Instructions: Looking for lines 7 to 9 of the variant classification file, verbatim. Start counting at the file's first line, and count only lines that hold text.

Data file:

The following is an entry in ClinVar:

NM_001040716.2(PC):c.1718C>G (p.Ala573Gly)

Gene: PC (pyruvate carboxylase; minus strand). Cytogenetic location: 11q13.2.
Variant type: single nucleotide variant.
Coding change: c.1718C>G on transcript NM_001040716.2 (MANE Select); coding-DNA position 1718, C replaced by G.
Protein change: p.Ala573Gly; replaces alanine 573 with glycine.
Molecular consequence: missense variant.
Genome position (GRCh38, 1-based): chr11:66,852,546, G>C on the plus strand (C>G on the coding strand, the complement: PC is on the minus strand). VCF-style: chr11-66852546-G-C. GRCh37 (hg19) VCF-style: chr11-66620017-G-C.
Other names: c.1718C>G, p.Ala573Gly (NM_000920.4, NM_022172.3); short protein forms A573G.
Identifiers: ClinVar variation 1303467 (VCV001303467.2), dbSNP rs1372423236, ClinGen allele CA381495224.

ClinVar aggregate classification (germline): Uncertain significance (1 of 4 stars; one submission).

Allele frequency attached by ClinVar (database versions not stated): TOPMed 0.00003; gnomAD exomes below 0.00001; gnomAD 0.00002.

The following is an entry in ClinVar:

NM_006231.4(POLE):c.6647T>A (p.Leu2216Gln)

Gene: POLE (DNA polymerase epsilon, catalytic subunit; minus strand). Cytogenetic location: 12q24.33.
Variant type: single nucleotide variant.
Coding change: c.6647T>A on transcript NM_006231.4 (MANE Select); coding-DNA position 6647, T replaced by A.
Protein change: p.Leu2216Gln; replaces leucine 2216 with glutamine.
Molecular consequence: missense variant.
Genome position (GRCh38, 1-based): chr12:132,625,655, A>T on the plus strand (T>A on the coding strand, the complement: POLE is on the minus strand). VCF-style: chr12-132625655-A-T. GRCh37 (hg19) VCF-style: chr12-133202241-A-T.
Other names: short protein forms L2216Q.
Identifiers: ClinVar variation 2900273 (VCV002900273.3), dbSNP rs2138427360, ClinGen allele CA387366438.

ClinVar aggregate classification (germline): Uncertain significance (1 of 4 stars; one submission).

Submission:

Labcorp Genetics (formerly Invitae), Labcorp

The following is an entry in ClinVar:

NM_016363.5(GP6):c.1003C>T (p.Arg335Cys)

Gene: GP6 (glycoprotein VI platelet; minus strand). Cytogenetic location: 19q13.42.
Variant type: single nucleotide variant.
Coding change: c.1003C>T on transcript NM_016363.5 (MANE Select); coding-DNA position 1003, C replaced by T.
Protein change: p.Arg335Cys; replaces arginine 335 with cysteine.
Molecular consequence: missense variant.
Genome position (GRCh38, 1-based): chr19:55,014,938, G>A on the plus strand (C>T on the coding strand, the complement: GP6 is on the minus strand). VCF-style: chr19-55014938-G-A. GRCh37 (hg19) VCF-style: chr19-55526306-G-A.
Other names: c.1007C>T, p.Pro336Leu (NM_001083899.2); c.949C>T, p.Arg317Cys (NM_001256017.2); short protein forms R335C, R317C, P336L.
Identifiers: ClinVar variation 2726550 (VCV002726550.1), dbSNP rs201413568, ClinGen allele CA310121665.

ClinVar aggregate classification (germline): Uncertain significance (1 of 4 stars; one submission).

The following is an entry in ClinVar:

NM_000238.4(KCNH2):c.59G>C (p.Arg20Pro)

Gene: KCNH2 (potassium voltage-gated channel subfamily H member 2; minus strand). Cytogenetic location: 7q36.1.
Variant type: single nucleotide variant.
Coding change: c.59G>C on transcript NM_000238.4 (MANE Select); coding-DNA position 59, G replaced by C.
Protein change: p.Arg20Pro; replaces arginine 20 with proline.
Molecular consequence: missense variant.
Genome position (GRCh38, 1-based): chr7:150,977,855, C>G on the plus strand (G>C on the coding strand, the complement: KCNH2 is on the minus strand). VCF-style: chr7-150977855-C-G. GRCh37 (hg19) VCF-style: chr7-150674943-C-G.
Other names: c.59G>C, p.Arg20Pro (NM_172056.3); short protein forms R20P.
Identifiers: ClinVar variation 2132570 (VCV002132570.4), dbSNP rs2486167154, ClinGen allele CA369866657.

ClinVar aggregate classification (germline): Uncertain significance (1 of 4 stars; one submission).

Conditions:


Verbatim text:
Molecular consequence: missense variant.
Genome position (GRCh38, 1-based): chr11:66,852,546, G>C on the plus strand (C>G on the coding strand, the complement: PC is on the minus strand). VCF-style: chr11-66852546-G-C. GRCh37 (hg19) VCF-style: chr11-66620017-G-C.
Other names: c.1718C>G, p.Ala573Gly (NM_000920.4, NM_022172.3); short protein forms A573G.